As reported yesterday with far too much column space on Crain’s Small Business Blog, the paper formerly known as The Printed Blog has ceased publication after a short, six-month lifespan. If you’re scratching your head right now wondering what paper I’m talking about, that’s entirely my point.
The goal for Printed Blog founder Joshua Karp was to create a print publication out of republished Windy City blog posts, distribute that paper for free in specific neighborhoods, and support the venture with local ads from neighborhood businesses. The paper only managed 16 issues and 80,000 distributed copies in the six months before it failed.
I’m surprised it lasted that long.
On Tuesday, Crain’s interviewed Karp at length regarding why the paper was unable to find enough of a funding base of interested investors to keep it going. Incredibly, Karp blamed the Internet for sabotaging his, ahem, Internet-based business venture. This Karp quote from Crain’s:
“I argued, again and again, that it was much easier to get local ads when you had a physical product, and you could charge a ton more, but everyone keeps funding local online news aggregation sites that will just turn out to be hobbies, unless they can start charging for something.”
Well turn me over and paint me blue, you mean to tell me those popular, topical, easily outdated blog thingies that seem to work so well on the Internet weren’t a big hit when taken offline? Who would have thunk it?
Apparently not Crain’s. Yesterday’s post noted:
The idea caught the media’s imagination — partly because Mr. Karp had such a novel, innovative approach, and also because we’re obsessed with finding viable business models for our foundering industry.
Novel I’ll give Crain’s. Karp had an unprecedented idea, for sure. That’s probably why desperate-for-a-life-preserver print media lauded him for it. (See this comment in yesterday’s Windy Citizen coverage of Printed Blog’s closure to learn just how highly.) Unfortunately, novelty does not automatically equal sustainability.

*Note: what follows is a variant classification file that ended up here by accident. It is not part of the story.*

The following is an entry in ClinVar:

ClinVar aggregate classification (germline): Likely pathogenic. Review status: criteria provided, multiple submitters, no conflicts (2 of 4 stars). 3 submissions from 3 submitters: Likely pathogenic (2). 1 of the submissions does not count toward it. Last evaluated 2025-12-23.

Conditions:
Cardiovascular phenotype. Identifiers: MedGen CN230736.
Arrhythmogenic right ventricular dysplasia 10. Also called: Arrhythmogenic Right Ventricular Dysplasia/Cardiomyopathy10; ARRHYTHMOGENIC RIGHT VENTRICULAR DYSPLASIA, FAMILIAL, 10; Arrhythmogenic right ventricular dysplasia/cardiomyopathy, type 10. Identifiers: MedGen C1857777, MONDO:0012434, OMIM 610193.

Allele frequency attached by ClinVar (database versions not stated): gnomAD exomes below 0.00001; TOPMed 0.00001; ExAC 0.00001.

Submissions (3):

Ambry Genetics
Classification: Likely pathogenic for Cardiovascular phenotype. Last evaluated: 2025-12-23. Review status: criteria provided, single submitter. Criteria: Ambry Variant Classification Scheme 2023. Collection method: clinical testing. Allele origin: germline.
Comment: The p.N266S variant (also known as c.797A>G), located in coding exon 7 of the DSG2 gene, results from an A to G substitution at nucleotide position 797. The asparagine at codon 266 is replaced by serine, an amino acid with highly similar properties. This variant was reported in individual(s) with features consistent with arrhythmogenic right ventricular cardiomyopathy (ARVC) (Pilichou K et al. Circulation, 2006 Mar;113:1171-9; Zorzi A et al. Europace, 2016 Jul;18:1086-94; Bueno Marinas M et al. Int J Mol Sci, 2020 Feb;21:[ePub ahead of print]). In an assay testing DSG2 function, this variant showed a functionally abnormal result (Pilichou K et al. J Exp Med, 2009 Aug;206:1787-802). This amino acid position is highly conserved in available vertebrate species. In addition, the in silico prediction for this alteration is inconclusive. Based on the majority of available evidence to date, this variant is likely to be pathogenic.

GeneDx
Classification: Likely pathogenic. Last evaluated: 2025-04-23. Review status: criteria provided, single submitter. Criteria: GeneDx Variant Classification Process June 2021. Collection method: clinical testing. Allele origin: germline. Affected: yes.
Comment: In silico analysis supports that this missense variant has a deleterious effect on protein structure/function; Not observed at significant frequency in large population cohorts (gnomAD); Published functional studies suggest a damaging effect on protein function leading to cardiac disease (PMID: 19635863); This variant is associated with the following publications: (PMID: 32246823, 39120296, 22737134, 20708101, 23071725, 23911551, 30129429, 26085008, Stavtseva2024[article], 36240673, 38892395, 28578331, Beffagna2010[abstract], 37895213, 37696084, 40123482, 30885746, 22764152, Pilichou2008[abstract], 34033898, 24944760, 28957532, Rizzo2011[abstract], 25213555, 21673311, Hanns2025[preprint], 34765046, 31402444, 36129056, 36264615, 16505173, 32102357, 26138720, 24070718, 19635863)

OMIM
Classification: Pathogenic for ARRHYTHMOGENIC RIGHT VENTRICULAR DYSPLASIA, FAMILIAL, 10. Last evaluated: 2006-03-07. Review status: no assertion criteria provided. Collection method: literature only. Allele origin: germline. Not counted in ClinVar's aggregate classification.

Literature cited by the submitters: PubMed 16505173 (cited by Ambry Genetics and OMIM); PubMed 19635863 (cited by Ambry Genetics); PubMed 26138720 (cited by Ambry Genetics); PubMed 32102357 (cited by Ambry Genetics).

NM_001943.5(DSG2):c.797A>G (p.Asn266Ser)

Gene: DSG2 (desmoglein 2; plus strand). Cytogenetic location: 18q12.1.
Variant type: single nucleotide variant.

But innovative? Not by a longshot. Regressive is more like it. Short-sighted if you want to be blunt.
In the case of the blogosphere, it couldn’t be more obvious that the medium is the message. The Internet’s fundament of immediate communication gave birth to blogging, which relies heavily on that foundation for the unique elements that make blogs blogs: instantly available references to other sources (links); real-time feedback and community engagement (comment threads); and the ever-ready availability of timely content.
None of those basic elements of blogging are available in print. Why Karp would be surprised that advertisers and funders would want to stick with what works when it comes to blogs is puzzling.
Why any blogger would agree to give Printed Blog their content is also hard to figure out. Printed Blog sought to profit from the work of online bloggers, but offered no compensation beyond “seeing your name in print.” (That’s a 21st Century selling point?)
Perhaps Printed Blog misconstrued the benefit that bloggers who offer their content for free on sites like Huffington Post Chicago are actually receiving. It’s not “seeing their name online,” I assure you. It’s getting a juicy, community-building, platform-strengthening traffic boost back to your own webpage that an association with a nationally prominent blogging network with a large, link-friendly viewership can provide. No one can link back to you or leave a post in your comment thread when your post is in a printed newspaper.
Totally unfathomable is why anyone would even have attempted a venture like Printed Blog in the first place during the continuing, juggernaut blossoming of the worldwide smart-phone market. Half the planet and their grandmother already own an iPhone, Blackberry, or lowly generic yet still extraordinarily web-enabled mobile device, allowing them to gobble steaming fresh helpings of blog goodness in real-time while they wait for the bus.
So why would anyone expect them to be eager to consume cold, stale, days-old blog posts in a format far less appetizing than the one they have immediately accessible in their pants pocket or purse?
Sadly, this isn’t a rhetorical question.
Categories: Chicago Blog News
Michael Thaddeus Doyle
I'm a NYC-native, Latino, Jew-by-choice, hardcore WDW fan in Chicago with an Irish last name. I believe in social justice, big cities, and public transit. I do nonprofit development. I've written this blog since 2005. Believe in the world you want to live in.